Despite the wide availability of potent antiretroviral therapy, up to 50% of HIV-infected individuals continue to demonstrate milder forms of HIV-associated neurocognitive disorders (HAND). With the increasing aging population of HIV-infected patients who are at greater risk for developing HAND, the cost of care may nearly double in the next two decades. Co-morbid issues such as alcohol, marijuana or psychostimulant abuse, which occur at much higher prevalence amongst HIV patients, can further exacerbate their cognitive deficits. Since effective treatment and preventions for HAND are still lacking, developing effective treatments or adjunctive therapy for these patients are critical. Working memory (WM) and attention deficits are common and may underlie cognitive deficits that lead to HAND. Therefore, we propose to evaluate the efficacy of an adaptive WM computer based training program called Cogmed. Effectiveness of adaptive WM training was shown in children with attention deficit and hyperactivity disorder (ADHD), and in adults with other neurological disorders, but has not been evaluated in HIV-positive subjects. WM deficits also may be related to neuroinflammation, frontal lobe dysfunction or decreased dopaminergic function. Therefore, the aims of this proposal are: 1) To perform a double blind placebo-controlled study using Cogmed" to determine whether the intensive adaptive WM training will lead to greater improvement (gain) on WM and other cognitive functions (transfer of gain) in HIV-infected individuals and in HIV-seronegative (SN) controls than fixed low level (placebo) training, at one-month and at six months after training (maintenance of gain). 2) To assess the neural correlates of WM training: Whether brain activation will improve, at 1-month and 6-months after the training, on BOLD-fMRI during WM and attention. 3) Since individuals with the AA genotype for the SNP (rs4657412) for LMX1A showed greater magnitudes of training-related gains in verbal WM in a prior study, we will assess our subjects for this allelic variation on thei training effects (gain and maintenance). Lastly, we will assess changes in neuroinflammatory markers and monoamine metabolites in the CSF of those who consent to lumbar punctures before and 6 months after training, and evaluate the relationships between these CSF makers, cognitive performance and training effects, as well as brain activation fMRI. Although Cogmed" is not a "cure" for HAND, this research project may identify a new and effective adjunctive therapy to improve cognitive function and hence these patients'activities of daily living and functioning. Our genetic study may identify individuals who might benefit the most from the WM training, and therefore help to guide future treatment plans for HIV-infected individuals. Finally, we will also learn how brain activation, neuroinflammation and CSF monoamine levels might relate to WM function before and after the training.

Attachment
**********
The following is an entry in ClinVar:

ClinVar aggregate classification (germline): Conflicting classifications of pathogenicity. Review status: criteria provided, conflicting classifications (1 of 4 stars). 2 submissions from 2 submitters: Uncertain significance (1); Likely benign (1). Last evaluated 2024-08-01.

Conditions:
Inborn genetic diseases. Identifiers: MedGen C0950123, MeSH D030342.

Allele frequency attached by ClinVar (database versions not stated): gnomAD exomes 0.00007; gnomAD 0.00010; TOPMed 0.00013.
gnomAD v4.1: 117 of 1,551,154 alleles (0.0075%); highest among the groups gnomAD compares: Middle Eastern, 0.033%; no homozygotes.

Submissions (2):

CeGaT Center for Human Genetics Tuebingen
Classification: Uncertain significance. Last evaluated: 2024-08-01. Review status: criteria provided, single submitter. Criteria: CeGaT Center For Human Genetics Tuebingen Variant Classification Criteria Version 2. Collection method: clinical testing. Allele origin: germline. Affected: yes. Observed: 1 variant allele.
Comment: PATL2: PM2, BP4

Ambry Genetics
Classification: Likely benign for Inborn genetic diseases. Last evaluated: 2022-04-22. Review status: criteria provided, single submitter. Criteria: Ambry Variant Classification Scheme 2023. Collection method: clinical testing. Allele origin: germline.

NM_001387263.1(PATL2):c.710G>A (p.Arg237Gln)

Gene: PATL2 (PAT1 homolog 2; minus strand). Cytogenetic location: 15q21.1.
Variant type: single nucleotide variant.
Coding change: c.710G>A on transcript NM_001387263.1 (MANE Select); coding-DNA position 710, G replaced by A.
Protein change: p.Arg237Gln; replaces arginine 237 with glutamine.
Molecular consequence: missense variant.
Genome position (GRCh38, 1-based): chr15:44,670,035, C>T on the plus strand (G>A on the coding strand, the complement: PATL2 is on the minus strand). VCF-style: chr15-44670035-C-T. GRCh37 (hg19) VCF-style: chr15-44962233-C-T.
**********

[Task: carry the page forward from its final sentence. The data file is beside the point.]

Despite potent combination antiretroviral therapy, cognitive (memory and concentration) problems continue to occur in up to 50% of HIV-infected individuals, especially in older infected individuals, and those who abuse alcohol, marijuana or psychostimulants. Since no effective treatments are available to these individuals with cognitive problems, conservative estimates indicate that the cost of care for these patients could double in the next two decades. To address this urgent problem, this study will use a comprehensive approach (cognitive tests, functional MRI and several biomarkers) to evaluate whether a novel computer-based training program would improve the brain function, especially working memory and attention, in HIV- infected and uninfected individuals.